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How do you find what you want and how do you know it is true?


Posted on 27th October 2008 by Judy Breck in Emerging Online Knowledge, Findability, Mobile Learning, Networks and Open Content


This except is from the draft introduction to the handbook I am writing on findability. Wonderfully, Howard Rheingold seems able always to get to the crux of things:

“All of the world’s knowledge is in the air to be plucked down by our telephone. Of course it’s also all the world’s disinformation, misinformation, spam, porn, Nigerian frauds, urban legends, hoaxes. So how do you find what you want and how do you know that it’s true? Those seem like to me both extremely important questions today . . . .”
Howard Rheingold, interview by Jaap van de Geer, October 2008

As he does so very well, Howard Rheingold went straight to the heart of our global communication morass, in his answer above to a Dutch interviewer. Finding what you want and knowing if it is true are more and more challenging and more and more perplexing as the internet engulfs us in a seemingly chaotic virtual ocean of everything we know and very much of what we do.

Thumbing through index cards in little drawers and sticking our noses into stacks of books to find knowledge and check its truth is very twentieth century. Those old methods cannot reach into the digital-only versions of the latest and most accurate knowledge that is to be found only through a browser window into the new information realm.

The answer to Rheingold’s question is to change both where we look and the way we ascertain truthfulness:

Finding what you want: Look in the full and online ocean, staying clear of digital knowledge that is artificially molded into analog shapes and storage.

Ascertaining what is true: Let the laws and methods of the entirely new medium for human information that govern what happens in the ocean provide you with the most recent, accurate, and in-context truth available on earth. [Hint: start with the network laws.]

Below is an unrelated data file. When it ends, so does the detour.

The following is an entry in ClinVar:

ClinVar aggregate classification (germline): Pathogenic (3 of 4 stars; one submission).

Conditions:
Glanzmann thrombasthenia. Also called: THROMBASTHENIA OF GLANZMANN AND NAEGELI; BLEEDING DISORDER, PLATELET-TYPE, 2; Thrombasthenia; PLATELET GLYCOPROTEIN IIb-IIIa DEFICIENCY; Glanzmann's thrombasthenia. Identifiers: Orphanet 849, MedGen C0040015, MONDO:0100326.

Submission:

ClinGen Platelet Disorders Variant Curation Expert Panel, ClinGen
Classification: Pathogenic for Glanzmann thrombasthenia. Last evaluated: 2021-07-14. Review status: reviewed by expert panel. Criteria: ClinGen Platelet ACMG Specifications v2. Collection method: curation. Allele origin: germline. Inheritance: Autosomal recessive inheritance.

The time has come to let a wide range of management principles of the past move aside so we can work toward understanding the new global medium from which all of the world’s knowledge—and junk—can be plucked by the mobile computer in what we are still calling a phone.

Carnival of the Mobiists kudos EURO2008


Posted on 16th June 2008 by Judy Breck in Carnival of the Mobilists

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Holland soccer fan host Mark Hooft sets up the Carnival of the Mobiists tents with this week’s best mobile blogging among colorful carnival images from The World’s Greatest Game! Included is GoldenSwamp’s new goal-setting 3-part policy for moving education into the future

Carnival of the Mobilists features multimedia and global


Posted on 15th April 2008 by Judy Breck in Carnival of the Mobilists

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fun.jpgThe midway for the Carnival of the Mobilists this week is set up this week at MobileJones. Featured posts are a reflection of mobile’s push to data and multimedia in 2008: Handset companies, former handset companies, Internet companies, new entrants and social networking giants are all involved in mash-ups of services. The best mobile blogging is showcased each week at the Carnival.

Included this time is a post last week on SmartMobs: “Can the Cell Phone Help End Global Poverty?” introducing an article from the New York Times Magazine on the travels and intelligence gathering of Nokia’s Jan Chipchase. Carnival host Debi Jones writes for her mobilist audience: “With the ubiquity of the cell phone comes opportunities beyond sales of games and dating applications.”

Carnival of the Mobilists 117 points to “How to cheat on an exam in 2008.”


Posted on 31st March 2008 by Judy Breck in Carnival of the Mobilists

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The Carnival host Jamie Wells who posts at, does a clever take on the GoldenSwamp “How to cheat” bit. Wells writes: Judy at the GoldenSwamp uses an instructional video to make an interesting case against banning mobiles in schools. File this under “Another Reason Why Carbonated Beverages and Education Don’t Mix.”

Carnival of the Mobilists #111


Posted on 19th February 2008 by Judy Breck in Carnival of the Mobilists

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Featuring insights and information from last week’s Mobile World Congress in Barcelona, this week’s Carnival at Vision Mobile includes the recent GoldenSwamp post on putting knowledge on mobiles as key for new generations.

Carnival of Mobilists 94 themed worldwide connected


Posted on 8th October 2007 by Judy Breck in Carnival of the Mobilists

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The Carnival rolled out its midway today at taptology with a vibrant theme: The Worldwide Connected � with topics from web3.0 to free speech, and from Burmese dissent to UFO sightings. The Carnival includes GoldenSwamp’s birthday post remembering Sputnik.